The Butterfield Stage and the River Valley

Curtis Varnell, PhD.
Western Arkansas Educational Service Cooperative
Near Delaware, Ark., is the station marker for Stinnett’s Station. Moses and Patsy Stinnett established the stop in the 1850s along the Butterfield Stage Line.

The Butterfield Stage Line has always brought up connotations of the Wild West and romantic movies of my childhood. I remember the wild shootouts involving the stage line and various groups of outlaws or Native Americans. Little did I realize growing up that the stage traveled the route of the bus I rode each morning.

The Butterfield Stage Line was originally established to provide mail service and carry passengers to and from California. The two eastern terminus were St. Louis and Memphis with both lines meeting in Fort Smith and continuing west. Due to the Civil War, the service operated for only three years, 1858-61, but left a lasting impact on our history.

The line from Memphis traveled from Little Rock through Conway, Potts Station, Norristown (Russellville) and then crossed the river by ferry to Dardanelle. At that point, our local history kicks in. Near Delaware is the station marker for Stinnett’s Station. Moses and Patsy Stinnett had established the stop in the 1850s. Located along a creek, it would have been an ideal place to take a short break while watering and changing the horses. Traveling the military road, the next stop was thought to be a change station at Shoal Creek along Pee Dee Creek. Later, the stage would stop at Creole Station near Subiaco, Moffet’s Station at Paris, Charleston, Lavaca and then into Fort Smith, where it would meet up with the stage from St. Louis.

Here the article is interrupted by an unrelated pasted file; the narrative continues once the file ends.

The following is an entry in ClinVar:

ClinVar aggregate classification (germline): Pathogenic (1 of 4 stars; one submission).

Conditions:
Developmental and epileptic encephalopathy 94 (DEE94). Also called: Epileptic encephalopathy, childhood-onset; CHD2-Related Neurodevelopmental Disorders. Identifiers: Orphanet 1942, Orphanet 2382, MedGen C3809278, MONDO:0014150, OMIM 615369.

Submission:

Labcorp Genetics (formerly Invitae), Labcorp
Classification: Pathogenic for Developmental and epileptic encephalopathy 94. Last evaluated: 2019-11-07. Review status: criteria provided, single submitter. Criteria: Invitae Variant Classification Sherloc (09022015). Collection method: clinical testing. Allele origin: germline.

Travel was not as romantic in life as it appears in movies. Waterman Ormsby, a New York reporter, wrote of his trip on the Butterfield Stage Line: “Had I not just come out over the route, I would be perfectly willing to go back, but I now know what hell is like. I just had 24 days of it.” Another traveler described traveling from Fort Smith to Dardanelle and slogging through mud and falling rain carrying his own baggage. He described his best meal on that leg of the journey as a well-cooked possum served at one of the stations. To make matters worse, the official history of the Butterfield Stage states that they were never robbed — not even once — by outlaws, and were attacked only once by Native Americans resulting in one driver getting shot in the leg. Not quite the John Wayne and Hopalong Cassidy stories from my youth.

My good friend, Bob Crossman, has been researching the exact location of the stations and has generally described the route and stops along the way. Assisting him, I have been able to locate several of the foundations and remains of the old stage stops. Many people in our region can point out where the buildings once stood and repeat stories told to them by their ancestors. One and all, they speak of history not recorded and now lost.

I look at the old military road in a completely different perspective than in my youth. As I top the hill and look down the wooded lane, in my mind’s eye I hear the horses snorting, the sound of the whip as it cracks through the air, and see the loaded stage on its way to the west. The history of the Arkansas River Valley is so much a part of the history of our county.